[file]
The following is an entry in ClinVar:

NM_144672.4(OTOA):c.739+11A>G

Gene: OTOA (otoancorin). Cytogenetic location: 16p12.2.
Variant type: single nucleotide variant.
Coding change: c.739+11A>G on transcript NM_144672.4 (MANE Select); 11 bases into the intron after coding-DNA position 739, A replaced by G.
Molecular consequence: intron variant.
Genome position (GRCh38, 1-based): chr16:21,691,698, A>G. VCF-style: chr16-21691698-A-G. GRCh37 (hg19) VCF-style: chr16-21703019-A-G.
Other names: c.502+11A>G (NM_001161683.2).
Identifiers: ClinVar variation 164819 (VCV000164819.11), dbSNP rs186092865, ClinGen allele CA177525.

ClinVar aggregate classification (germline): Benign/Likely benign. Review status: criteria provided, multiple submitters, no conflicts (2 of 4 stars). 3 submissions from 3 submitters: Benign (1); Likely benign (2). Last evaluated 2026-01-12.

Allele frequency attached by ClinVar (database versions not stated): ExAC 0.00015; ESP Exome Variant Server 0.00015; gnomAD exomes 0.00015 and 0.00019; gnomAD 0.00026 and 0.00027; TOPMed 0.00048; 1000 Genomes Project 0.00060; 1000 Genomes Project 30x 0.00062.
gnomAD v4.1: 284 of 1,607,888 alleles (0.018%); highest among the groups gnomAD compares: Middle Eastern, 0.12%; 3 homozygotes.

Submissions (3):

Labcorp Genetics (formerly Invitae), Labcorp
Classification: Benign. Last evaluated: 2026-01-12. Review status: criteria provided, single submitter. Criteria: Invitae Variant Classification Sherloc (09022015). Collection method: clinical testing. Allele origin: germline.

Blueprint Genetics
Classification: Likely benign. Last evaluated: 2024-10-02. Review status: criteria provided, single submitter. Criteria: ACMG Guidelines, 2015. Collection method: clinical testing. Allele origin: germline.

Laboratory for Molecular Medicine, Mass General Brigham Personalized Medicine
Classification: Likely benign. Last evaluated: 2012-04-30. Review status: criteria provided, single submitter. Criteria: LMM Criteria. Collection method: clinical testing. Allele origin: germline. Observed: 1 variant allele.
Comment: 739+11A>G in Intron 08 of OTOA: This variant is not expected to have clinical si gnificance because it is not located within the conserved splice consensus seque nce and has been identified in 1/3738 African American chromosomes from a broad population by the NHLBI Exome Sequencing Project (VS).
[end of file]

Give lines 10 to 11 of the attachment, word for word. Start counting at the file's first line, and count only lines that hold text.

ClinVar aggregate classification (germline): Benign/Likely benign. Review status: criteria provided, multiple submitters, no conflicts (2 of 4 stars). 3 submissions from 3 submitters: Benign (1); Likely benign (2). Last evaluated 2026-01-12.

Allele frequency attached by ClinVar (database versions not stated): ExAC 0.00015; ESP Exome Variant Server 0.00015; gnomAD exomes 0.00015 and 0.00019; gnomAD 0.00026 and 0.00027; TOPMed 0.00048; 1000 Genomes Project 0.00060; 1000 Genomes Project 30x 0.00062.